Dive America’s Very First Marine Sanctuary & See The Iconic Monitor

The USS Monitor (and the CSS Virginia) was perhaps the most revolutionary ship ever made by the US or Union (and Confederate) navy. The world’s first two ironclad ships clashed in the Battle of Hampton Roads which resulted in neither ship being able to destroy the other. Instead, the cannonballs just bounced off (giving the sailors nastily ringing ears).

Neither of these ships would survive the war – but neither was lost to enemy action. Today the watery grave of the USS Monitor is the nation’s first marine sanctuary. Perhaps the eeriest sunken fleet that one can dive into today is the sunken American nuclear fleet at Bikini Atoll.

Background Of The USS Monitor

As the United States split and plunged into the Civil War, innovation went into overdrive. The Confederacy went to work on cladding a wooden ship in iron and rechristening it as the CSS Virginia. Hearing this, the Union got to work on their own revolutionary new ironclad ship – the USS Monitor.

The clash between these vessels at the Battle Of Hampton Roads remains one of the most iconic and strangest in American history. In the end, both ships were forced to disengage.

  • Built: In Just 110 Days
  • Prototype: The USS Monitor Was A Prototype
  • Sunk: In 1862

Soon after the battle, the USS Monitor met its fate as it sank while under tow in heavy seas.

Related: Japan’s Truk Lagoon is Home To An Extraordinary Number Of Wartime Wrecks, Still Visible Today

Discovery Of The USS Monitor & First Marine Sanctuary

Since 1975 the resting site of the USS Monitor has been America’s first marine sanctuary. The sanctuary is located off the coast of Cape Hatteras in North Carolina. She was discovered in 1973 after having been lost for over 100 years have been protected since 1975. The sanctuary protects a column of water 1 nautical mile in diameter around the wreck.

  • Designated: January 30, 1975
  • Area: 0.83 miĀ²
  • Depth: 230 Feet or 70 Meters

Today divers can explore the stricken hull of the ironic Union ship. Like so many other wrecks, she has become an artificial reef and attracts fish species like great barracuda, oyster toadfish, black sea bass, and amberjack.

Today the USS Monitor is one of only three accessible monitor wrecks in the world (the other two are in Australia and Norway).

Related: Extreme Diving Experiences? That’s This Company’s Specialty

Recovery And Preservation of The USS Monitor

Many of their relics have been recovered and are now on display in The Mariner’s Museum at Newport News, Virginia close to where she fought the CSS Virginia.

  • Relics: On Display At The Mariner’s Museum at Newport News, Virginia

Recovered Relics:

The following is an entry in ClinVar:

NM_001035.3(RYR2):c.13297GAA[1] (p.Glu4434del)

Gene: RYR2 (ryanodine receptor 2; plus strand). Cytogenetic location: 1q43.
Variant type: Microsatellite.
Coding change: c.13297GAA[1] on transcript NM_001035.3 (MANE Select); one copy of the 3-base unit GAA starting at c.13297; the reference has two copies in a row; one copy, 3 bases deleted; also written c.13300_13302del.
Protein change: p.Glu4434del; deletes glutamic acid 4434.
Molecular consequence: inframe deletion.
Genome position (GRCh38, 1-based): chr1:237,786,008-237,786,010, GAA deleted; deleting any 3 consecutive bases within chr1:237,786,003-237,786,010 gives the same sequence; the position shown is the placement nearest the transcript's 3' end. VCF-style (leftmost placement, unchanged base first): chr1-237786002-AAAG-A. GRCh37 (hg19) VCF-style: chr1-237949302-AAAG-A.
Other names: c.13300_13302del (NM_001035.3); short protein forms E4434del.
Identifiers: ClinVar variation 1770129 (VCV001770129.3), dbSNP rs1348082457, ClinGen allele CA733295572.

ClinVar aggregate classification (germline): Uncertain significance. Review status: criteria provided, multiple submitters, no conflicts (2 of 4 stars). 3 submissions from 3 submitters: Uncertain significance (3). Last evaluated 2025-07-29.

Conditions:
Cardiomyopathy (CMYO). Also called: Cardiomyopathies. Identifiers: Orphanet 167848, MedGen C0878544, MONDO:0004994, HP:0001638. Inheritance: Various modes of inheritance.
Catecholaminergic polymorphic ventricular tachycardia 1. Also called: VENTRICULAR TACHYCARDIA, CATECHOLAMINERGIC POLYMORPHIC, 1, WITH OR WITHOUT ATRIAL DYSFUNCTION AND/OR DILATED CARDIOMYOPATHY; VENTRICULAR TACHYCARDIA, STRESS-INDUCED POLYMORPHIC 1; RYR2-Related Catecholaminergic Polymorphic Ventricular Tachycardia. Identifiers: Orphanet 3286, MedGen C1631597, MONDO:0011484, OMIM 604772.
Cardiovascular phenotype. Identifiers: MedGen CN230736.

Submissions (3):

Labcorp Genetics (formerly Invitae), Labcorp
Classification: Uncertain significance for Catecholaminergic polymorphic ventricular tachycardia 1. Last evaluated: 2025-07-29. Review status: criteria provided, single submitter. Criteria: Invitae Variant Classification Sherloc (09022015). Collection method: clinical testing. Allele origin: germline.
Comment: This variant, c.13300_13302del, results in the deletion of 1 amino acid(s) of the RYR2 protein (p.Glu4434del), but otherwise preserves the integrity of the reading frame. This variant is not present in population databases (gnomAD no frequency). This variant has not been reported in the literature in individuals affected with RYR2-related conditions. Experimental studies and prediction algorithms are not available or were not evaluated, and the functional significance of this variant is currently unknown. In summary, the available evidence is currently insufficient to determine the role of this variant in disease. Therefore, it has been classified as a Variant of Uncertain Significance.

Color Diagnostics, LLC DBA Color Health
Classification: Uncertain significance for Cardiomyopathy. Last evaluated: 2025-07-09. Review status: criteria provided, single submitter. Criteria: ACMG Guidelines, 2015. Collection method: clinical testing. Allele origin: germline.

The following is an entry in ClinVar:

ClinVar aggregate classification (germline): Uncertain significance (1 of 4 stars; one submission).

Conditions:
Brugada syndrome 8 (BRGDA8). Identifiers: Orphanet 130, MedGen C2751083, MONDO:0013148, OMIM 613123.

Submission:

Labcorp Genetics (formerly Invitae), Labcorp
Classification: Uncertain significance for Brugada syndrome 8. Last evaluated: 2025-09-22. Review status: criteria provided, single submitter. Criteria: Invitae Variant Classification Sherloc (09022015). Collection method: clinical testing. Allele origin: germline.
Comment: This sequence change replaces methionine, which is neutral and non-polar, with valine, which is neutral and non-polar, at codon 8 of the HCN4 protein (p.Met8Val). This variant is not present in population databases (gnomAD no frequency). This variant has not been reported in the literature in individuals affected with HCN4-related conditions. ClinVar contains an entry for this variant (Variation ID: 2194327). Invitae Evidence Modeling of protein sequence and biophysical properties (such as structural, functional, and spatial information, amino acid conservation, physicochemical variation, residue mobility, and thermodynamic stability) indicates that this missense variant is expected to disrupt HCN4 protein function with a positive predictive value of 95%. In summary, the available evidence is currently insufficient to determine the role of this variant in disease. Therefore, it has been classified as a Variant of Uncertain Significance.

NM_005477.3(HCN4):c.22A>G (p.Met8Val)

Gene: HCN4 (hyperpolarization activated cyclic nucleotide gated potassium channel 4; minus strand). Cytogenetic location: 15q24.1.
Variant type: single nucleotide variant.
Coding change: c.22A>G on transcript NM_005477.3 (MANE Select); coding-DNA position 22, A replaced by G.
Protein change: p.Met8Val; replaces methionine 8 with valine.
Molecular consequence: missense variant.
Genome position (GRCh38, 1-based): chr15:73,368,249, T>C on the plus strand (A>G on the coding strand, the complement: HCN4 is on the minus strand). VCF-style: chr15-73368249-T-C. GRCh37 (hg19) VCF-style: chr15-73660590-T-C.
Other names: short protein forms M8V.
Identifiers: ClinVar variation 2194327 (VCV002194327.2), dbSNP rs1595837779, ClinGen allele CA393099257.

• Propeller: Recovered In 1998
  • Steam Engine: Recovered In 2001 (Weighs 30 Metric Tons)
  • Turret: Recovered In 2002
  • Other: Anchor, Glass Bottles, Coal, Wood Paneling, A Leather Book Cover, Walnut Halves

When her turret was recovered, the remains of sailors who went down with the ship were also recovered (later reburied in 2013 with full military honors). 16 of her 62 crewmen were lost when she went down in the storm.

How To Dive The Monitor National Marine Sanctuary

Today it is possible to dive and see the USS Monitor at the Monitor National Marine Sanctuary. To do so, visitors must first apply for a permit to access the wreck from Novaa.gov.

The USS Monitor sits under around 235 feet of water and the warm Gulf Stream Current dominates the waters and interacts dynamically with the cold Labrador Current flowing down from the north. This makes the waters difficult with unpredictable eddies and rapidly changing weather conditions.

  • Diving Difficulty: Extremely Difficult Due To Ocean Currents

The Monitor is known to be difficult to dive – even for the most experienced technical divers. The water temperatures can shift from 75 degrees to 60 degrees (24 to 15 C) in just minutes

  • Temperature: 75 degrees to 60 degrees (24 to 15 C)
  • Visibility: 0 to 100 feet (30 meters) – Depending On Conditions

While diving only takes a few minutes, the multi-layered currents can buffet divers and twist them about in all directions. It can be extremely difficult to locate the wreck.

One of the most remarkable things about diving on the USS Monitor is the color of the intertwining ocean currents. The Gulf Stream is a beautiful blue while the Labrador Current is an exceptional green. The picture of the mixing is put poetically by scubadiverlife.com “When the two begin to mix, it can appear as if an artist is mixing her paints.”

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